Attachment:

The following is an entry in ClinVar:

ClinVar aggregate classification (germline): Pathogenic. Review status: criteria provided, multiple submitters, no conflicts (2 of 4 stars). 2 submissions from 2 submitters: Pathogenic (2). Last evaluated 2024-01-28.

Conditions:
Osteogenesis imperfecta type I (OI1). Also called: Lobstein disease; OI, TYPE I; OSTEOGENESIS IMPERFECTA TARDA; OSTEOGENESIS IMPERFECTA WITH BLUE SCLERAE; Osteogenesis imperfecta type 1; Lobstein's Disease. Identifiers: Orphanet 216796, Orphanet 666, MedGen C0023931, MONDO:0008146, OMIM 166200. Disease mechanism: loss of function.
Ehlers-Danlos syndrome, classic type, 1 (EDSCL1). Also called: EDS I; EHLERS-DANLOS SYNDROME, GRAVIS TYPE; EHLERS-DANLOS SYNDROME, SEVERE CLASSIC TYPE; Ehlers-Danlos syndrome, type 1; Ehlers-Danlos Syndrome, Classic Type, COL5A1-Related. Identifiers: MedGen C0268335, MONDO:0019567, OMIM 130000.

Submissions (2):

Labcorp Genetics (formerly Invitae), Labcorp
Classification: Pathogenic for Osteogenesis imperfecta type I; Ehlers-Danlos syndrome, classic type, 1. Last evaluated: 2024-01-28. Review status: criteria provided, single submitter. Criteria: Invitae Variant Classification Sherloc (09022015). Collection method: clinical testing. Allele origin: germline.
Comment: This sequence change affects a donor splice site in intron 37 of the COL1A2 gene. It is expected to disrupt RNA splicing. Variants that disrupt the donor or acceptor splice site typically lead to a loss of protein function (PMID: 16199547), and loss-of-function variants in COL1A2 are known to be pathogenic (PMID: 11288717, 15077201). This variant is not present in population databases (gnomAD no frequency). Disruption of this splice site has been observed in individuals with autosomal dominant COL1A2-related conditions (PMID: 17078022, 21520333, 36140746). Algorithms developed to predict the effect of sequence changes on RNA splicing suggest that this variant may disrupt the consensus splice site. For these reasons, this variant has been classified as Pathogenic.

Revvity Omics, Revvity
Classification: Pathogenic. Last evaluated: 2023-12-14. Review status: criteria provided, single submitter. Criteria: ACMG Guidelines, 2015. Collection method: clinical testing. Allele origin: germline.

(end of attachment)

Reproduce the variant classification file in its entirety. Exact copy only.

The following is an entry in ClinVar:

ClinVar aggregate classification (germline): Pathogenic. Review status: criteria provided, multiple submitters, no conflicts (2 of 4 stars). 2 submissions from 2 submitters: Pathogenic (2). Last evaluated 2024-01-28.

Conditions:
Osteogenesis imperfecta type I (OI1). Also called: Lobstein disease; OI, TYPE I; OSTEOGENESIS IMPERFECTA TARDA; OSTEOGENESIS IMPERFECTA WITH BLUE SCLERAE; Osteogenesis imperfecta type 1; Lobstein's Disease. Identifiers: Orphanet 216796, Orphanet 666, MedGen C0023931, MONDO:0008146, OMIM 166200. Disease mechanism: loss of function.
Ehlers-Danlos syndrome, classic type, 1 (EDSCL1). Also called: EDS I; EHLERS-DANLOS SYNDROME, GRAVIS TYPE; EHLERS-DANLOS SYNDROME, SEVERE CLASSIC TYPE; Ehlers-Danlos syndrome, type 1; Ehlers-Danlos Syndrome, Classic Type, COL5A1-Related. Identifiers: MedGen C0268335, MONDO:0019567, OMIM 130000.

Submissions (2):

Labcorp Genetics (formerly Invitae), Labcorp
Classification: Pathogenic for Osteogenesis imperfecta type I; Ehlers-Danlos syndrome, classic type, 1. Last evaluated: 2024-01-28. Review status: criteria provided, single submitter. Criteria: Invitae Variant Classification Sherloc (09022015). Collection method: clinical testing. Allele origin: germline.
Comment: This sequence change affects a donor splice site in intron 37 of the COL1A2 gene. It is expected to disrupt RNA splicing. Variants that disrupt the donor or acceptor splice site typically lead to a loss of protein function (PMID: 16199547), and loss-of-function variants in COL1A2 are known to be pathogenic (PMID: 11288717, 15077201). This variant is not present in population databases (gnomAD no frequency). Disruption of this splice site has been observed in individuals with autosomal dominant COL1A2-related conditions (PMID: 17078022, 21520333, 36140746). Algorithms developed to predict the effect of sequence changes on RNA splicing suggest that this variant may disrupt the consensus splice site. For these reasons, this variant has been classified as Pathogenic.

Revvity Omics, Revvity
Classification: Pathogenic. Last evaluated: 2023-12-14. Review status: criteria provided, single submitter. Criteria: ACMG Guidelines, 2015. Collection method: clinical testing. Allele origin: germline.